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Saturday July 26th 2014

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Business for Democracy and ASBC Lead Effort to Overturn Citizens United v. FEC

The Business for Democracy Campaign, which the American Sustainable Business Council is spearheading in partnership with Free Speech for People is tackling the compelling issue of corporate contributions to political campaigns.

The U.S. Supreme Court’s Citizens United v. FEC decision on January 21, 2010 allows corporations to spend unlimited funds to support or oppose candidates for political office, overturning campaign finance laws in place for decades. The Business for Democracy campaign is an initiative of business leaders and their companies who believe this ruling is in direct conflict with American democratic principles and a serious threat to good government. The campaign supports the four members of the Supreme Court and the 80 percent of Americans who disagree with the decision (Washington Post poll, Feb. 17, 2010).

If you'd like your business to join this effort, you can sign the statement of support here or here.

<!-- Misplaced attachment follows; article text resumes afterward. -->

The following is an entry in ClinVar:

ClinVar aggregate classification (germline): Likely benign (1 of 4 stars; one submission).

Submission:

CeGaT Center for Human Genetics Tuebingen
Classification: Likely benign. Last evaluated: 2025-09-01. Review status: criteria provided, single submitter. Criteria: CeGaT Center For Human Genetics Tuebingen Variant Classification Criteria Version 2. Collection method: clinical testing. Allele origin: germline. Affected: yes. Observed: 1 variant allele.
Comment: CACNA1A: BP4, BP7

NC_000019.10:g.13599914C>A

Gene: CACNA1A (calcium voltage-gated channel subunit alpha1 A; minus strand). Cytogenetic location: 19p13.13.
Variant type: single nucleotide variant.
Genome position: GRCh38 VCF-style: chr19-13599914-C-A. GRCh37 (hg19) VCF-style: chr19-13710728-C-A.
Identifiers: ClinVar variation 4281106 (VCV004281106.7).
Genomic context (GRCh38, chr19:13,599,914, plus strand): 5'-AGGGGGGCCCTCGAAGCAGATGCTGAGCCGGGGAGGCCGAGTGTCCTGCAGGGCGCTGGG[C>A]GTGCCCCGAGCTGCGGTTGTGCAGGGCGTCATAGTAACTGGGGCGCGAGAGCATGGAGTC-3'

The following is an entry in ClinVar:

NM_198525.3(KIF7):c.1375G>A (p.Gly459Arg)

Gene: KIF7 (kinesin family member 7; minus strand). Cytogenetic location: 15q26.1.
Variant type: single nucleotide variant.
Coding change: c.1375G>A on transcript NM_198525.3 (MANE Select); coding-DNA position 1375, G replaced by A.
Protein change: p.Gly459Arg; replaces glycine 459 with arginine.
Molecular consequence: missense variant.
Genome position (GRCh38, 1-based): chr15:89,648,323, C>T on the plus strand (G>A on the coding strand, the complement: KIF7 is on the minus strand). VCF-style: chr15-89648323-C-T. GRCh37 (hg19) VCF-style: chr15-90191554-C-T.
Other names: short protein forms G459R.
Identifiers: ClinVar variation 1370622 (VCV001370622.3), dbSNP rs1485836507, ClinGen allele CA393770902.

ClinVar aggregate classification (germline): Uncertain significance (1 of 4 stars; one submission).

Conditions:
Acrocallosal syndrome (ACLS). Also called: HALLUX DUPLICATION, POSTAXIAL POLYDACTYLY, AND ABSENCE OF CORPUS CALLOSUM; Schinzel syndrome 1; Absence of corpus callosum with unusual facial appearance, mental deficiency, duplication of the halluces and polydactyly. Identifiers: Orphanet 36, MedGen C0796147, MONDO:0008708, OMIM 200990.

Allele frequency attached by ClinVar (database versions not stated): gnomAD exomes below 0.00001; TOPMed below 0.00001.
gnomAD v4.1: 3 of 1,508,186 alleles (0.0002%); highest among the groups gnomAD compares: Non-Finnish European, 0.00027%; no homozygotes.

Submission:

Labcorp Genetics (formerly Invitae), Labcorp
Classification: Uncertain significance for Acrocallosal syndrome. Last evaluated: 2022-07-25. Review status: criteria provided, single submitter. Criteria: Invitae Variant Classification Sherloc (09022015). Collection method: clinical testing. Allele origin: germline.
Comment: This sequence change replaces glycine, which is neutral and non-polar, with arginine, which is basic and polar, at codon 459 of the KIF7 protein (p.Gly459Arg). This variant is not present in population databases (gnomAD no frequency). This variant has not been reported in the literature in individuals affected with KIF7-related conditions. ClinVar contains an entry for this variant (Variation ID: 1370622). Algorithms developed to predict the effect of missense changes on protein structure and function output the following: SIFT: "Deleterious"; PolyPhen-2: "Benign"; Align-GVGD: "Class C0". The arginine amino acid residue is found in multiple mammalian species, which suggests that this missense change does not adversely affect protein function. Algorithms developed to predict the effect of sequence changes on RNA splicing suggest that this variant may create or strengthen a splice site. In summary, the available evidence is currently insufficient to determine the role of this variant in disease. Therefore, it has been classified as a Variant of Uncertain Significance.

When and Why Foundations Should Blur the Line Between Profit-making and Charity

A recent New York Times article on program-related investing highlighted the $10 million equity stake the Bill & Melinda Gates Foundation took in Liquidia Technologies. Some in the foundation world are concerned that the investment blurred the line between profit-making and charity. We and our Braintrust advisor Stephen Viederman say foundations should blur those lines—as long as they deploy their endowment assets when they do so. We would argue that foundations should use all of the tools available to them to meet their mission and purpose: grants, program-related investments and, most powerfully, their endowment assets.

November 28, 2011–An article that appeared on Black Friday in the New York Times business section reported on the growing use of what are known as program-related investments (PRIs). PRIs have lately been made with increasing frequency by foundations as an additional tool within their grant budget to advance their missions. PRIs are counted in the 5 percent grant payout required by the IRS for foundations to maintain their tax-exempt status. However, to qualify as a PRI under the strictest interpretations of IRS rules an investment should be made without consideration for its financial return and it should usually be expected to yield “below market rate” returns.

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